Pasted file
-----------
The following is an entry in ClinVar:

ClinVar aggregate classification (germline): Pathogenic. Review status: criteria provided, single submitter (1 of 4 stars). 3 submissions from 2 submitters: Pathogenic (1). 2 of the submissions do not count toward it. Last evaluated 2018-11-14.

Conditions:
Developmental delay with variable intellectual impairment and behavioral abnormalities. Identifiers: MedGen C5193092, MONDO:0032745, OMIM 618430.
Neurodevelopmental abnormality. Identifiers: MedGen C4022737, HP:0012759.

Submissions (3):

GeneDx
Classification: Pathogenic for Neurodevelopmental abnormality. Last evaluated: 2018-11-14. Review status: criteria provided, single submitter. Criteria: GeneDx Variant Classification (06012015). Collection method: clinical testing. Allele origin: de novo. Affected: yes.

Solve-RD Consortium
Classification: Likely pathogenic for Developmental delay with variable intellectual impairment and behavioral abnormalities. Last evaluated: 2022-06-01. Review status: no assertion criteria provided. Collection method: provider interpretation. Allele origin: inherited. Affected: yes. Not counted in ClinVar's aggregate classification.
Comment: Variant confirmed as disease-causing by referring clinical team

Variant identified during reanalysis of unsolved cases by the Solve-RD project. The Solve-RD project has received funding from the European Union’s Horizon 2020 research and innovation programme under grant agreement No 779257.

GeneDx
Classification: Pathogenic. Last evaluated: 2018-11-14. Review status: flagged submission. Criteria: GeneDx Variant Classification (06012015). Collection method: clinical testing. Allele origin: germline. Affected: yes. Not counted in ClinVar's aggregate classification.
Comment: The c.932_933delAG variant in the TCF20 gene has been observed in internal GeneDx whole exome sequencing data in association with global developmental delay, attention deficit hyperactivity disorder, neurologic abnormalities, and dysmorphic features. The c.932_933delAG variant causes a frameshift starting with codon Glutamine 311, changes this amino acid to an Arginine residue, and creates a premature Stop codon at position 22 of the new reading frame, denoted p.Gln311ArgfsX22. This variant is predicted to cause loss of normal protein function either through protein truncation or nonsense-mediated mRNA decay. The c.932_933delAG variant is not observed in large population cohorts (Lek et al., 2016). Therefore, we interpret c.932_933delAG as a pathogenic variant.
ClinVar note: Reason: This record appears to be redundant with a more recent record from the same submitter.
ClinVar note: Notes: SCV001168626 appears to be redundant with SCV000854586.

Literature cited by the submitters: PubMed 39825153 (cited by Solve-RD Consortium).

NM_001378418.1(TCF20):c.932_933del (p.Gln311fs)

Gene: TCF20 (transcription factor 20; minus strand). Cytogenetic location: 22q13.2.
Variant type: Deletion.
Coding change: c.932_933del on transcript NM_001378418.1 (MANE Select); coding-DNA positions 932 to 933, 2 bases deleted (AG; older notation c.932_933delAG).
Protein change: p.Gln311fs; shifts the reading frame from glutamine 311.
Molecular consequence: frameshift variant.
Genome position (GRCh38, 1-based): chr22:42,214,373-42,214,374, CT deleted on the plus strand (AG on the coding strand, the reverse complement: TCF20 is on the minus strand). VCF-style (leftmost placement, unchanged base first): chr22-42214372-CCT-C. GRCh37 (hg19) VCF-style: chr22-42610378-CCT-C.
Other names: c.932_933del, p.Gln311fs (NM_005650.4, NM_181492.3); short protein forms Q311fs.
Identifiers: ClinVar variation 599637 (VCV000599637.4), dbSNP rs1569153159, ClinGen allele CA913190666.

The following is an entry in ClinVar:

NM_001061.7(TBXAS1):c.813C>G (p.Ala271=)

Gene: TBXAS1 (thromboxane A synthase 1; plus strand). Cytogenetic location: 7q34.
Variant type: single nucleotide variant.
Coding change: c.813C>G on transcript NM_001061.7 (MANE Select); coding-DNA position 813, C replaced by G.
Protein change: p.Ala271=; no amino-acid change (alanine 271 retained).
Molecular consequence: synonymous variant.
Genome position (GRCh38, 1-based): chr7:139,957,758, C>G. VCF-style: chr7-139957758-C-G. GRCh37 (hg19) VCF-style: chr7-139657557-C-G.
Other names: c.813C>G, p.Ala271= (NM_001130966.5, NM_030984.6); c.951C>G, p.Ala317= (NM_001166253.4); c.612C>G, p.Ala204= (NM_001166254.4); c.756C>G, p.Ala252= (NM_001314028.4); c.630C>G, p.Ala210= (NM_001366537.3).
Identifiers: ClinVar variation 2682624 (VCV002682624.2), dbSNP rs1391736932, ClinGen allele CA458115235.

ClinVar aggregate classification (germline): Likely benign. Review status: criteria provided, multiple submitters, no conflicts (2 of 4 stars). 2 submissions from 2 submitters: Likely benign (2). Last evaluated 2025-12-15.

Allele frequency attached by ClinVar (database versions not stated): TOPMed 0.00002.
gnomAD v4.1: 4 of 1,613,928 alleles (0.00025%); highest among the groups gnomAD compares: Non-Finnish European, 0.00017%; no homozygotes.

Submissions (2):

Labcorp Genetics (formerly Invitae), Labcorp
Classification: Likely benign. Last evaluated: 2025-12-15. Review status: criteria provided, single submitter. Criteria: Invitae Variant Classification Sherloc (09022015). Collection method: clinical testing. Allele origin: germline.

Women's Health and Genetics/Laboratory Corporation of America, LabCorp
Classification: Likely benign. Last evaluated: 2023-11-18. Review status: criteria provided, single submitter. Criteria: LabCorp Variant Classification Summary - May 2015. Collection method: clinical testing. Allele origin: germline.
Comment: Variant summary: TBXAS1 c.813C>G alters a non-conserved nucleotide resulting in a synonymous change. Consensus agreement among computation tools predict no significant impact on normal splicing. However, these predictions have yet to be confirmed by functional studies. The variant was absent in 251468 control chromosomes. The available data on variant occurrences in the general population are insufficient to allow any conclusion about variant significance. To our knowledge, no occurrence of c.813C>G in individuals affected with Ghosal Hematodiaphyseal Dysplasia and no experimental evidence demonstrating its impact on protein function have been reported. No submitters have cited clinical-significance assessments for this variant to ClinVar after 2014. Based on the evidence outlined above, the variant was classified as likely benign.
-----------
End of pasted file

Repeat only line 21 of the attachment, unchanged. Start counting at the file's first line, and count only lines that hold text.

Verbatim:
Variant type: Deletion.